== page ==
Michigan conservatives are pushing a voter suppression scheme the governor can't veto


GOP activists are petitioning for a ballot measure that would require ID to vote by mail, ban ballot drop boxes, and tighten signature requirements on absentee ballots.

A group of conservatives in Michigan calling themselves the Rescue Michigan Coalition is seeking to go over Democratic Gov. Gretchen Whitmer's head with a "citizen-initiated law" that would make it harder to vote in the state.

With the help of right-wing activist Adam De Angeli, who organized protests against coronavirus prevention measures in the state last year, the group released an "Election Reform Plan" this week that shows how it would ban the use of ballot drop boxes, require voters to provide a copy of their ID to cast an absentee ballot, and force clerks to review every absentee ballot signature in a public meeting, among other vote-restricting measures.

The group's petition drive comes as Michigan's Republican-controlled Senate introduced more than three dozen election-related bills on Wednesday. Some of those bills seek to create some of the same roadblocks to absentee voting as the activist-pushed law — including bills that would require ID to vote by mail and limit access to ballot drop boxes, among other things, according to Associated Press reporter David Eggert.

It's the latest in the nationwide effort by Republicans to restrict ballot access in the wake of Donald Trump's 2020 loss — which he falsely blamed on fraud and the prevalence of absentee ballots. Trump railed against absentee ballots in 2020 — despite using them himself to vote — lying about how they are rife with fraud and abuse.

However, because Whitmer is expected to veto any voter suppression bills the GOP-controlled Legislature would pass, this right-wing group is seeking to implement these restrictions using the initiative process, which is not subject to gubernatorial veto.

"Necessary reforms could be enacted by the Michigan legislature. However, given her pattern of abuse of power, we have no confidence that Governor Whitmer would sign such legislation into law and no confidence that Democrat lawmakers would vote to override her veto," the group wrote. "The only way to pass legislation against the will of a dictatorial governor is with a veto-proof Citizen-Initiated Law."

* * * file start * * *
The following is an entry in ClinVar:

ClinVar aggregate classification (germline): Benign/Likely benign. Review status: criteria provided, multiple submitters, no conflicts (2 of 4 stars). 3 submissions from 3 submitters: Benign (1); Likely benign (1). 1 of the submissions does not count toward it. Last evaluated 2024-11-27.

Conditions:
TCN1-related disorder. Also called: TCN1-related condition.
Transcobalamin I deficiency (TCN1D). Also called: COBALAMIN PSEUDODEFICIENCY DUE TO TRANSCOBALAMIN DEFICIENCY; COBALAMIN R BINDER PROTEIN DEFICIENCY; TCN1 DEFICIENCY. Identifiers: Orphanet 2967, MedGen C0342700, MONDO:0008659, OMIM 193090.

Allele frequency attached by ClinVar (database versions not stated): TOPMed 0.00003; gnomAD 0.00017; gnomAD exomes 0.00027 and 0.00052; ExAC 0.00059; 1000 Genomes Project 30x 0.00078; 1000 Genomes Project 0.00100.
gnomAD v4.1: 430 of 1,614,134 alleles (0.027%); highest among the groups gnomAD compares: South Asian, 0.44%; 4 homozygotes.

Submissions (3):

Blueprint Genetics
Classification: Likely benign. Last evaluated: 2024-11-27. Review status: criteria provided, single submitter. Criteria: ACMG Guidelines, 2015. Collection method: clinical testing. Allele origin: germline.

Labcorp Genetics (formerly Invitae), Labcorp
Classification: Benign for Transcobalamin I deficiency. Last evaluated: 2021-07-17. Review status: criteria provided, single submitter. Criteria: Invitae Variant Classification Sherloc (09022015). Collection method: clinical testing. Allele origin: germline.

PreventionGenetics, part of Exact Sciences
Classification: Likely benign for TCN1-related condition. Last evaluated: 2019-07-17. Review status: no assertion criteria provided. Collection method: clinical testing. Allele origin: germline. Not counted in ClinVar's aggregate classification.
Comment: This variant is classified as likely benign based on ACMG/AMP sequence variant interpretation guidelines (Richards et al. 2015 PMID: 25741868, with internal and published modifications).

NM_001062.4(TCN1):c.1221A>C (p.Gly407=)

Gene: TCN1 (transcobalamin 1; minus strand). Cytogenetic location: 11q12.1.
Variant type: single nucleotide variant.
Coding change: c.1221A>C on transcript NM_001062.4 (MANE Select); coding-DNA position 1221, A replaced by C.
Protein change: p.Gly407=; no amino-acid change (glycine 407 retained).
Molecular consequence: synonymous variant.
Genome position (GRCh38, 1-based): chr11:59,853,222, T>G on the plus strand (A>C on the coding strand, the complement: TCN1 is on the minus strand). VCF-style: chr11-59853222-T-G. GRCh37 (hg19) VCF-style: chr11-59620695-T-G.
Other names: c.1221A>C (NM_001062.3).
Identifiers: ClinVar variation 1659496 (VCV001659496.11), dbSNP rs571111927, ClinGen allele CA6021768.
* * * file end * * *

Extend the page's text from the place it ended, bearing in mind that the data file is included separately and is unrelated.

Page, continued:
The effort comes after voters in Michigan in 2018 overwhelmingly passed a ballot measure that makes it easier to cast ballots in the state. Known as Proposal 3, the measure amended the Michigan Constitution to create automatic voter registration, same-day voter registration, and no-excuse absentee voting. It passed the state with 66.8% — which amounted to a whopping 33-point margin.

Democratic state lawmakers are panning efforts to suppress the vote.

"Putting road blocks in the way because you don't like who's turning out to vote, or you want to hand pick who you want to be voting, is not the American way," state Senate Minority Leader Jim Ananich told the American Independent Foundation in an interview.

Ananich added that the effort is "dangerous and un-American, whether it has a chance to pass or not."

State Sen. Erika Geiss told the American Independent Foundation that Republicans are trying to pass these laws because they are "scared" that making it easier for eligible voters to cast ballots will cost them their seats.

"They are trying to cling to the shreds of power," Geiss said.

Congressional Democrats are seeking to combat the kind of voting restrictions supported by Michigan Republicans with the "For the People Act," legislation that would block states from requiring ID to vote by mail, along with a slew of other provisions meant to expand access to voting.

But congressional Republicans are against the legislation, falsely claiming that the bill is unnecessary.

In fact, Senate Minority Leader Mitch McConnell said on Wednesday — the same day the Michigan Republicans introduced voter suppression bills — that the Democratic legislation isn't needed because there are no efforts to suppress the vote.

"States are not engaging in trying to suppress voters whatsoever," McConnell said.

Published with permission of The American Independent Foundation.